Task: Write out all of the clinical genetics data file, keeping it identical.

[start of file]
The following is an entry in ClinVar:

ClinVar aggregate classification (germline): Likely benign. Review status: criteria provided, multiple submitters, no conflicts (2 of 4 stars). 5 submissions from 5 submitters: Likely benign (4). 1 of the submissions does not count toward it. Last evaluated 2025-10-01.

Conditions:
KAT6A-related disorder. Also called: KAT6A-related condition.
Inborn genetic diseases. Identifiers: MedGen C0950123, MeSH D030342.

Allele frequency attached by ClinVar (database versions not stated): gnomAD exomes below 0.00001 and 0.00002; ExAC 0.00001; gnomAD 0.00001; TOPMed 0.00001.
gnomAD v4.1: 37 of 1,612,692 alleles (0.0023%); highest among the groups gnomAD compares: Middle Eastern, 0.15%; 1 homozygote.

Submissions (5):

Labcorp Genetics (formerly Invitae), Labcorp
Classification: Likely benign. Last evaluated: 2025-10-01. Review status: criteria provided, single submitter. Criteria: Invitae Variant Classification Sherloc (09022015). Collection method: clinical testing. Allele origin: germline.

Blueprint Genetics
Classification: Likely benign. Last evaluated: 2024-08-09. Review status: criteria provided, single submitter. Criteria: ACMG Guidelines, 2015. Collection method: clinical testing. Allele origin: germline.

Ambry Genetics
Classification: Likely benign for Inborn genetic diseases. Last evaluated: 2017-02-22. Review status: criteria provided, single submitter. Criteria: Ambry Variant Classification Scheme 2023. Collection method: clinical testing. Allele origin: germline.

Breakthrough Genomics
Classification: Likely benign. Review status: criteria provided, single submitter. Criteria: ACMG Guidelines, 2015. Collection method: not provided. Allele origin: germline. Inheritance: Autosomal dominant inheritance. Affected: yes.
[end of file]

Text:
The following is an entry in ClinVar:

ClinVar aggregate classification (germline): Likely benign. Review status: criteria provided, multiple submitters, no conflicts (2 of 4 stars). 5 submissions from 5 submitters: Likely benign (4). 1 of the submissions does not count toward it. Last evaluated 2025-10-01.

Conditions:
KAT6A-related disorder. Also called: KAT6A-related condition.
Inborn genetic diseases. Identifiers: MedGen C0950123, MeSH D030342.

Allele frequency attached by ClinVar (database versions not stated): gnomAD exomes below 0.00001 and 0.00002; ExAC 0.00001; gnomAD 0.00001; TOPMed 0.00001.
gnomAD v4.1: 37 of 1,612,692 alleles (0.0023%); highest among the groups gnomAD compares: Middle Eastern, 0.15%; 1 homozygote.

Submissions (5):

Labcorp Genetics (formerly Invitae), Labcorp
Classification: Likely benign. Last evaluated: 2025-10-01. Review status: criteria provided, single submitter. Criteria: Invitae Variant Classification Sherloc (09022015). Collection method: clinical testing. Allele origin: germline.

Blueprint Genetics
Classification: Likely benign. Last evaluated: 2024-08-09. Review status: criteria provided, single submitter. Criteria: ACMG Guidelines, 2015. Collection method: clinical testing. Allele origin: germline.

Ambry Genetics
Classification: Likely benign for Inborn genetic diseases. Last evaluated: 2017-02-22. Review status: criteria provided, single submitter. Criteria: Ambry Variant Classification Scheme 2023. Collection method: clinical testing. Allele origin: germline.

Breakthrough Genomics
Classification: Likely benign. Review status: criteria provided, single submitter. Criteria: ACMG Guidelines, 2015. Collection method: not provided. Allele origin: germline. Inheritance: Autosomal dominant inheritance. Affected: yes.